Sunday, June 27, 2004
Public Affairs Broadcast
I was in the living room with the TV on C—Span that afternoon, waiting for the Furies to visit, when one fly, and then two landed on the rim of my glass of orange juice. This must be it, I thought. On the screen was another panel discussion by some dais of experts summarizing what they hadn’t found out after years of drawing substantial salaries. The flies skirted around the rim, stopping occasionally to inspect a shred of orange pulp that had been congealing for an hour since I last touched the glass, and then skirting around again. One fly took flight abruptly, performing miracle circles and dives through the depressed haze of cigarette smoke, while the other remained on the room, seemingly entranced by the pulp. I looked at the screen again and listened to a man at the podium who looked to be in his fifties drone on in a voice that was as lifeless and dry as chapped lips pressed against sand paper. Balding, his fringe flowing over his ears and the collar of black shirt, his face oval shaped, his suit an orchestration of wrinkles and color blindness, I had him pegged: a soft boiled egg after a thrift—store binge. I scratched my nuts and then my scalp, thinking that I ought to take shower, as the smoke was no longer covering the body odor but now mingled with it after the while, creating an ambience that was double the funk. One fly remained on the glass rim inspecting the texture of the orange pulp while the other one was gone all together. I lit another cigarette and listened to the TV.
“Well, “ said the speaker., who was sweating huge globules from his lips, “I was going to address to the problem that Rock Criticism is no~ facing in light of recent advances in digital technology and the emergence of non-white cultures in a main-stream genre which, ironically, was the creation of a vital American subculture. These, among other developments in international popular culture, poses some interesting problems for a generation of mostly white and middle-aged and male rock critics ~who, unless they get with the program, stand to become the next generation of reactionary commentators who, strangely, will relinquish their claim of progressivism and in turn become protectors of aesthetic standards that, in the long view, never in fact existed. BUT--”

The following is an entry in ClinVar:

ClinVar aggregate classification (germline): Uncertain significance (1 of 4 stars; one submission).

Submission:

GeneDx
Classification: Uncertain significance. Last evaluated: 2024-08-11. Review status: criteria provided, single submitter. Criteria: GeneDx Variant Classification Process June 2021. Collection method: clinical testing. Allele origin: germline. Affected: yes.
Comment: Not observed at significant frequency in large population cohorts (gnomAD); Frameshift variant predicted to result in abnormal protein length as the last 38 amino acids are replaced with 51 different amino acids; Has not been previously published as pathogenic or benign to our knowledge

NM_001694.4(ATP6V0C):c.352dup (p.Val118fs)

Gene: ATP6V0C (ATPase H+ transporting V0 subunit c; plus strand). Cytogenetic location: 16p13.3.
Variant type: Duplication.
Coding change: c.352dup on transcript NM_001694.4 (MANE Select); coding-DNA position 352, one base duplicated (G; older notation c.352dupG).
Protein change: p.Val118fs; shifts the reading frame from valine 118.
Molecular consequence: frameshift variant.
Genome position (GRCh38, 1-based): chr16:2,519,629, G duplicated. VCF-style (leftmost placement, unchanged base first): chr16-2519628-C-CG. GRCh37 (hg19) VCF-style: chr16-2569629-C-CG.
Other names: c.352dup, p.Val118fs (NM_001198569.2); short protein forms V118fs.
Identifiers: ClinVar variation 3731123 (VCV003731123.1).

The speaker looked up at the audience, stared straight in the C-Span camera, and gave a grin that was roaming all over his doughy, chinless face. He picked up the pages of his prepared talk and flung them in the air. One hand grabbed the podium while the other wrapped; around the microphone as though it were a gun. The pages fluttered downward around him.
“-—BUT--” he continued, his voice louder and animated now, nearly slurred as his syllabics went free—lance, “BUT.. . I’ve been in the hotel bar since I ‘ye checked in this morning to consider the talk, and damn that bartender Jorge has a heavy hand on the pour, and I gotta tell ya I managed to stack a perfect pyramid of shot glasses, and I considered this thing here called rock criticism, and I’m pretty goddamned fucked-~ right now, and so I have preface all coming comments by saying that this a pretty fucking lame way to make a living, the other people who’re gonna talk are buncha Lit. Crit. drop outs who get their insights from a dime bag and a bong rather than a knowledge of The Unities, and frankly I think it sucks that I’m an assistant professor at Buffalo, NY junior college where the average humanities student LeRoi Nieman is too abstract and that a 7 and 7 is a mans’ drink. Whatta bunch of limp dicks! You guys are a bunch of fuckheads because you’re paying an asshole like me to tell you something. Have a drink, you fools. Hah! But on with the topic. Let’s see, let’s talk about niggers...”
At this point, the camera cut to the other panel members, who were sitting along a long, battered folding table that was draped with a white, coffee stained table cloth, three white males in grey business suits, carefully cut long hair, and wire framed glasses. While two of them remained shocked and ducked under the table, the third arose and walked of f the stage. The camera remained on the man at the podium, who was waving his arms as though signaling planes to land. He had stepped away from the podium, and was screaming at the audience.
“IT’ S NOT THE SAME! WHERE DID ALL THE POETS GO? WHERE IS THE SHAME. YOU ARE ALL FOOLS. I 'M FUCKED.... “
I grabbed the remote control and after flying through the channels, came across one of those half-hour advertisements for a questionable product that’s pathetically disguised as a talk show. I turned the sound of f and pulled my harmonica from my back pocket, but became frustrated when the middle notes of my brilliant improvisation came out sounded flat and atonal, a spike in the ear. I buried the harmonica under the middle cushion of the couch, and decided to get out of the house. I pushed the cocktail table out of my way, upsetting the orange juice glass. The fly was gone, though. He didn’t want to hear about niggers either. I was standing in the middle of the room.
“Okay, I give up” I said.
Then I sat on the couch again, picked up the remote control and turned the sound back on and watched this guy and that guy and that woman (who I imagined seducing) all take turns at the microphone talking their share of nonsense for hours and hours and hours.